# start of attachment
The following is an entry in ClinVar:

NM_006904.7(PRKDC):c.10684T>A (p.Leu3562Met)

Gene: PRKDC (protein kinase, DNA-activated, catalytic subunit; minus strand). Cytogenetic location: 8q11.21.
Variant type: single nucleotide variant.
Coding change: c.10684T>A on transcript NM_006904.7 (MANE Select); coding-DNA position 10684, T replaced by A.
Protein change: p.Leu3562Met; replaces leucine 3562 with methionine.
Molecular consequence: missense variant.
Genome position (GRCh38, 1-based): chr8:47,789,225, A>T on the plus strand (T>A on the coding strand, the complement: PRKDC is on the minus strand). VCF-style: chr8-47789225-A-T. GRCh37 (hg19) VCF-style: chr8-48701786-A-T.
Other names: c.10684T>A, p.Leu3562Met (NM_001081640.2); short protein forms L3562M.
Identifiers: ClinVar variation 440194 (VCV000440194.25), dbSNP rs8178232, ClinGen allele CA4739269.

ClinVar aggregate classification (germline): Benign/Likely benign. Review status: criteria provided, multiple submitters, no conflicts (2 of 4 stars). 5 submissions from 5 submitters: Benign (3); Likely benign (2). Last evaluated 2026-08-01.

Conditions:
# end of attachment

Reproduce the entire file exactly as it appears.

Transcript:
The following is an entry in ClinVar:

NM_006904.7(PRKDC):c.10684T>A (p.Leu3562Met)

Gene: PRKDC (protein kinase, DNA-activated, catalytic subunit; minus strand). Cytogenetic location: 8q11.21.
Variant type: single nucleotide variant.
Coding change: c.10684T>A on transcript NM_006904.7 (MANE Select); coding-DNA position 10684, T replaced by A.
Protein change: p.Leu3562Met; replaces leucine 3562 with methionine.
Molecular consequence: missense variant.
Genome position (GRCh38, 1-based): chr8:47,789,225, A>T on the plus strand (T>A on the coding strand, the complement: PRKDC is on the minus strand). VCF-style: chr8-47789225-A-T. GRCh37 (hg19) VCF-style: chr8-48701786-A-T.
Other names: c.10684T>A, p.Leu3562Met (NM_001081640.2); short protein forms L3562M.
Identifiers: ClinVar variation 440194 (VCV000440194.25), dbSNP rs8178232, ClinGen allele CA4739269.

ClinVar aggregate classification (germline): Benign/Likely benign. Review status: criteria provided, multiple submitters, no conflicts (2 of 4 stars). 5 submissions from 5 submitters: Benign (3); Likely benign (2). Last evaluated 2026-08-01.

Conditions: